Voted most likely not to let age get in their way
Snapshot introductions to three of this fall's five 16-year-old freshmen
| 13 September 2006
Each year, a handful of child prodigies enter Berkeley after skipping grades and wowing admissions officials with their academic prowess. There are five such students in this fall's freshman class, three of whom are introduced here.
(Steve McConnell photo)
But smarts alone don't guarantee success, says Frank Worrell, faculty director of Berkeley's Academic Talent Development Program. You have to work hard and show "task commitment."
And don't even think about calling these young scholars nerds, a nickname commonly ascribed to whiz kids. Overall, says Worrell, "these young people are intelligent and sociable. They're just passionate about a subject area, and that passion drives them."
But can we call them geniuses?
Refer to Jay Chong Wang as a genius, and he'll cringe viscerally. Not that the 16-year-old freshman isn't a budding wunderkind. He started playing classical piano at age 5, and shortly thereafter developed a hunger to learn how gadgets and appliances like computers and microwaves work. This summer, after graduating from Foothill High in Pleasanton, he volunteered as an assistant in a hospital heart-disease research lab, conducting DNA tests on mice. He even tagged along with residents during hospital rounds like a regular Doogie Howser, M.D.
But perhaps the most poignant aspect of Wang's disposition is his motivation to become a surgeon. Last year his schoolmate, an otherwise healthy teenager with no previous medical problems, died suddenly in her sleep. No cause of death was determined. "I need to know why these things happen," said Wang, who is still recovering from the shock.
The son of a pediatrician and an engineer from China, Wang intends to major in bioengineering. Though he had offers from other universities, he decided to attend Berkeley after visiting on Cal Day. "I was really impressed by the people and the atmosphere," he says.
Me at 14? I was so 2004 . . .
Dheeptha Baskaran, 16, wants to major in bioengineering and become a surgeon. For the precocious daughter of immigrants from Madras, India, being younger than her classmates is just par for the course.
At 14, she entered the Texas Academy of Math and Science (TAMS) in Denton, Texas, a two-year, early-admissions university program for gifted students. She was two to three years younger than her classmates, although she didn't let on.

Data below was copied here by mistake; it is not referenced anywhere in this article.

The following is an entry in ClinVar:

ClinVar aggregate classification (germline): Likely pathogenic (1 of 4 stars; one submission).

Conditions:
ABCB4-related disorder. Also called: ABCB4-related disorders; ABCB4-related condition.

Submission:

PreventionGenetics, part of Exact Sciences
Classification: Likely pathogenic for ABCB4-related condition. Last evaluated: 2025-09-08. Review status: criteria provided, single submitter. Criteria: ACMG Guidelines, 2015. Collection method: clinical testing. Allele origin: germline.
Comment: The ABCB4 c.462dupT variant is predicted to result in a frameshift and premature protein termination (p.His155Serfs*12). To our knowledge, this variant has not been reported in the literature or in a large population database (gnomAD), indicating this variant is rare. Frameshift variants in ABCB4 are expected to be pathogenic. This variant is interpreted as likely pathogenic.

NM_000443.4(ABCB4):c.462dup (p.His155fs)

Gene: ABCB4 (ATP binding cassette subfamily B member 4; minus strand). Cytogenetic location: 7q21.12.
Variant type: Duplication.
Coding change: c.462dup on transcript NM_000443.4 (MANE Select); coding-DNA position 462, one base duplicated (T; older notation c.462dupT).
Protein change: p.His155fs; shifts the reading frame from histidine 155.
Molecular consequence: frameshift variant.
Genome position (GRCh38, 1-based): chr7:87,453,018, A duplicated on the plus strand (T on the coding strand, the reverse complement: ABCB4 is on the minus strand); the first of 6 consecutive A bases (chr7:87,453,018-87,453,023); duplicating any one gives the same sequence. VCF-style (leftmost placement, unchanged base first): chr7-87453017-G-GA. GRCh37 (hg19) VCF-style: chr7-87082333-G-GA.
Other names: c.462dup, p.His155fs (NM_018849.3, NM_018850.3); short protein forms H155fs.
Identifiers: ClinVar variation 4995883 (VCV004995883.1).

"My closest friend didn't know how old I was until the last week of school. She was stunned," Baskaran says, adding that she kept her age quiet because "if people know you are younger, they judge you by your age before they even meet you."
Though she adores literature and music (she plays the violin), and volunteers for Amnesty International in her spare time, it's science - more specifically, the quest to learn how the body and mind work - that is Baskaran's greatest passion. One source of inspiration is her four-year-old sister, who feeds her older sibling's curiosity by asking questions about everything.
"Every child is interested in why things happen. I'm not growing out of it," says Baskaran, whose father is a computer scientist.
When she first got to TAMS, Baskaran admits, she was a procrastinator with no time-management skills. Fortunately, a close friend helped her improve her study habits, assert herself, and become more well-rounded. "I became less of a complete bookworm," she says. "The person I was two years ago is completely different from the person I am today."
Boy in the band
At 12, Amar Gupta became enthralled with biology. "I was very interested in how millions of tiny cells could all work together and become an organism," said Gupta, now 16, who also is the son of immigrants from India. Both his parents are physicians.
Soon he was ahead of his classmates and skipping grades. He graduated from Riverside Polytechnic High School this spring with a 4.3 GPA. At Berkeley, he plans to major in molecular and cell biology, and then he's off to medical school to - you guessed it - become a surgeon. He played alto saxophone in his high-school band and hopes to join the Cal Marching Band once he settles into campus life.
That life right now, for Gupta, Wang, and Baskaran alike, is about what glitters ahead. "It's just a matter of whether you live for now or live for the future," says Gupta. "If I work hard now, I can have a better future."